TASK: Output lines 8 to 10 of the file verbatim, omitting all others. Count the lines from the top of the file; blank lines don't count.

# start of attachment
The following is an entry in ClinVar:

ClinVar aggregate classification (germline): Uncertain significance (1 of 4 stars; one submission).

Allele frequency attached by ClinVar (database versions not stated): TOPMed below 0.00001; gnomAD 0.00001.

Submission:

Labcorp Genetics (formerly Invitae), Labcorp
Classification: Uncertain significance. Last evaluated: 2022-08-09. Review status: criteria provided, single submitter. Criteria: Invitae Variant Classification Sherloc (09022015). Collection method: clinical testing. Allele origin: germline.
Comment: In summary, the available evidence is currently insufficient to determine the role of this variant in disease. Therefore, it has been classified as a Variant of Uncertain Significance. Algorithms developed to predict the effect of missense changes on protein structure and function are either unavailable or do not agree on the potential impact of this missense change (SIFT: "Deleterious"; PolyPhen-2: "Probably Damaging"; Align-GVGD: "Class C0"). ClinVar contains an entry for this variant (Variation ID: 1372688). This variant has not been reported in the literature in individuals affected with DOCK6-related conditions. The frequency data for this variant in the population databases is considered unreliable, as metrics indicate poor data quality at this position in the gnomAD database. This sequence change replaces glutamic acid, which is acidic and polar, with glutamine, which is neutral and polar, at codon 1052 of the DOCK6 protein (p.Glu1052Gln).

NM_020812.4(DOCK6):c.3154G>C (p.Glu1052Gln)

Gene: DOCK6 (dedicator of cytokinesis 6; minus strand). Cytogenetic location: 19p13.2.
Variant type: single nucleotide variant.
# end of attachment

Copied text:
NM_020812.4(DOCK6):c.3154G>C (p.Glu1052Gln)

Gene: DOCK6 (dedicator of cytokinesis 6; minus strand). Cytogenetic location: 19p13.2.
Variant type: single nucleotide variant.